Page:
Clarkson - ME - 326
ME 326G. Ahmadi Compressible Flow Regimes Thermodynamics Mach Number Speed of Sound Isentropic Flows with Area Change Variations with Mach number Shock Waves Nozzle and Diffusers Flows with Friction Flows with Heat TransferME 326G. AhmadiFlows with F
Clarkson - ME - 326
ME 326G. Ahmadi Compressible Flow Regimes Thermodynamics Mach Number Speed of Sound Isentropic Flows with Area Change Variations with Mach number Shock Waves Nozzle and Diffusers Flows with Friction Flows with Heat TransferME 326G. AhmadiME 326G. Ah
Clarkson - ME - 326
ME 326G. Ahmadi Compressible Flow Regimes Thermodynamics Mach Number Speed of Sound Isentropic Flows with Area Change Variations with Mach number Shock Waves Nozzle and Diffusers Flows with Friction Flows with Heat TransferME 326G. AhmadiEnergy Equat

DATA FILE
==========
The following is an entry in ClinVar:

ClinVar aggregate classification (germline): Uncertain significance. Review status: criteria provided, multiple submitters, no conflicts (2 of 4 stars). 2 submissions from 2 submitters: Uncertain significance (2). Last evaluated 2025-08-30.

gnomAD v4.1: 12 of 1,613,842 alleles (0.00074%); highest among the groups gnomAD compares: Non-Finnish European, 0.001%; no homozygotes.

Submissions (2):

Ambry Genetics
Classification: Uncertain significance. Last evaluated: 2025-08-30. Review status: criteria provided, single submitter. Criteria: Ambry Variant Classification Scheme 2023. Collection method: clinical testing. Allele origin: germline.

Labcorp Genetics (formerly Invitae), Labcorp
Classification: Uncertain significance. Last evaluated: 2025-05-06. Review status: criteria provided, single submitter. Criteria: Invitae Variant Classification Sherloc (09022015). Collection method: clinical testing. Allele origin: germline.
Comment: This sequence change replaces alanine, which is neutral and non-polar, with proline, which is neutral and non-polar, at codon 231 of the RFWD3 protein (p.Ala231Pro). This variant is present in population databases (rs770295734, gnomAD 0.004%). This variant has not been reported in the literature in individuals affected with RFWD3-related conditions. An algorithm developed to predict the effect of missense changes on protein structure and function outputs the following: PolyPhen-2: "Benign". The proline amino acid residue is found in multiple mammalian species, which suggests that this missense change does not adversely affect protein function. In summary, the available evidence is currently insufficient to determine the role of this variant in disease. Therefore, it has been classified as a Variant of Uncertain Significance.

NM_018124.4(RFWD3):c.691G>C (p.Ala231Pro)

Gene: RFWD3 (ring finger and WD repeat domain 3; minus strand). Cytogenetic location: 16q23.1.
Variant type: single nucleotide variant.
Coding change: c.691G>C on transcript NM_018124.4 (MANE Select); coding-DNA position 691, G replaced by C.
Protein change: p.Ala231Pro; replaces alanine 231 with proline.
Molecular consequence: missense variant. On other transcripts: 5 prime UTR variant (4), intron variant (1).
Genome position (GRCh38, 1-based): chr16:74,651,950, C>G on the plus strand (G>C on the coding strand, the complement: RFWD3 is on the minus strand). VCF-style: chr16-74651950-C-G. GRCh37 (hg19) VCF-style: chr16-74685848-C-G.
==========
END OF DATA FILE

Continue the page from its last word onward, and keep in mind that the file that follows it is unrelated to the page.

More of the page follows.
Clarkson - ME - 326
ME 326G. Ahmadi Compressible Flow Regimes Thermodynamics Mach Number Speed of Sound Compressible Flows with Area Change Variations with Mach number Shock Waves Nozzle and Diffusers Flows with Friction Flows with Heat TransferME 326G. AhmadiMach Numbe
Clarkson - ME - 326
ME 326G. AhmadiOutline ME 326Stream Function Vorticity Velocity Potential Irrotational Flows Flow NetG. AhmadiIncompressible Fluid Cartesian Coordinates Define Stream Functionr u v V = + =0 x y u= y v= xG. AhmadiME 326 2 u v 2 + = 0 x y x y x
Clarkson - ME - 326
ME 326G. AhmadiME 326Outline Irrotational Flows Simple Flows Source/Sink Flows Vortex Flows Doublet Flows Flow Superposition Flow over a CylinderG. AhmadiEuler Equation ContinuitydV = g p cfw_ cfw_ dt Body Force Pr essure ForceGiven a Irrotational
Clarkson - ME - 326
ME 326G. AhmadiOutline ME 326Flows Past Immersed Bodies Boundary Layer Flows (laminar) Blasius Solution Momentum Integral Method Turbulent Boundary Layer FlowsG. AhmadiUoUol / l &lt; 1G. AhmadiLaminar Boundary LayerME 326Boundary Layer Thicknes